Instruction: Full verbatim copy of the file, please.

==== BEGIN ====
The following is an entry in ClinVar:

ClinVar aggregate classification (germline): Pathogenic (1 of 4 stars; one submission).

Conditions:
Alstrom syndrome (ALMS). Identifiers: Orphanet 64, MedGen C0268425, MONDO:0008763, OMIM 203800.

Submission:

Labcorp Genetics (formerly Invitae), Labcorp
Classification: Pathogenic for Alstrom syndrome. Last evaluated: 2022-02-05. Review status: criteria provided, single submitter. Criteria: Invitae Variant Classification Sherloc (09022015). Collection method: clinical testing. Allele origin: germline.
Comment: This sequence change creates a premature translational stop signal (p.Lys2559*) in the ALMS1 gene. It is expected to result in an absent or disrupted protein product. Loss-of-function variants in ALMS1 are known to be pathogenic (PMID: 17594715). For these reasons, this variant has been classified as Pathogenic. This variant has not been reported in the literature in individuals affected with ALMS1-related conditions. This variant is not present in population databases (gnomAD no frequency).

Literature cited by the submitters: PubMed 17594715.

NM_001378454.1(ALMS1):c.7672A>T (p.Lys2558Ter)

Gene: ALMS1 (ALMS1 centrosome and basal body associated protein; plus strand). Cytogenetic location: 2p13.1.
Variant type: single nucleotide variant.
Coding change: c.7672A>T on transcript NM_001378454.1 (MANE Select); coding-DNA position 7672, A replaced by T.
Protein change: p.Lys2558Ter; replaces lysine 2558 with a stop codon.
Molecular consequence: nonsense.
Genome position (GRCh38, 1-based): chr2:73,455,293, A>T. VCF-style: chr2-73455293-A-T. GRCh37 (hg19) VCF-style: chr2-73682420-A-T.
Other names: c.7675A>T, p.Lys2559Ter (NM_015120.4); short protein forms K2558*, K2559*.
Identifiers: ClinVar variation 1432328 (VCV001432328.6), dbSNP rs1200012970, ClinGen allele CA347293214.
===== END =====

The following is an entry in ClinVar:

ClinVar aggregate classification (germline): Pathogenic (1 of 4 stars; one submission).

Conditions:
Alstrom syndrome (ALMS). Identifiers: Orphanet 64, MedGen C0268425, MONDO:0008763, OMIM 203800.

Submission:

Labcorp Genetics (formerly Invitae), Labcorp
Classification: Pathogenic for Alstrom syndrome. Last evaluated: 2022-02-05. Review status: criteria provided, single submitter. Criteria: Invitae Variant Classification Sherloc (09022015). Collection method: clinical testing. Allele origin: germline.
Comment: This sequence change creates a premature translational stop signal (p.Lys2559*) in the ALMS1 gene. It is expected to result in an absent or disrupted protein product. Loss-of-function variants in ALMS1 are known to be pathogenic (PMID: 17594715). For these reasons, this variant has been classified as Pathogenic. This variant has not been reported in the literature in individuals affected with ALMS1-related conditions. This variant is not present in population databases (gnomAD no frequency).

Literature cited by the submitters: PubMed 17594715.

NM_001378454.1(ALMS1):c.7672A>T (p.Lys2558Ter)

Gene: ALMS1 (ALMS1 centrosome and basal body associated protein; plus strand). Cytogenetic location: 2p13.1.
Variant type: single nucleotide variant.
Coding change: c.7672A>T on transcript NM_001378454.1 (MANE Select); coding-DNA position 7672, A replaced by T.
Protein change: p.Lys2558Ter; replaces lysine 2558 with a stop codon.
Molecular consequence: nonsense.
Genome position (GRCh38, 1-based): chr2:73,455,293, A>T. VCF-style: chr2-73455293-A-T. GRCh37 (hg19) VCF-style: chr2-73682420-A-T.
Other names: c.7675A>T, p.Lys2559Ter (NM_015120.4); short protein forms K2558*, K2559*.
Identifiers: ClinVar variation 1432328 (VCV001432328.6), dbSNP rs1200012970, ClinGen allele CA347293214.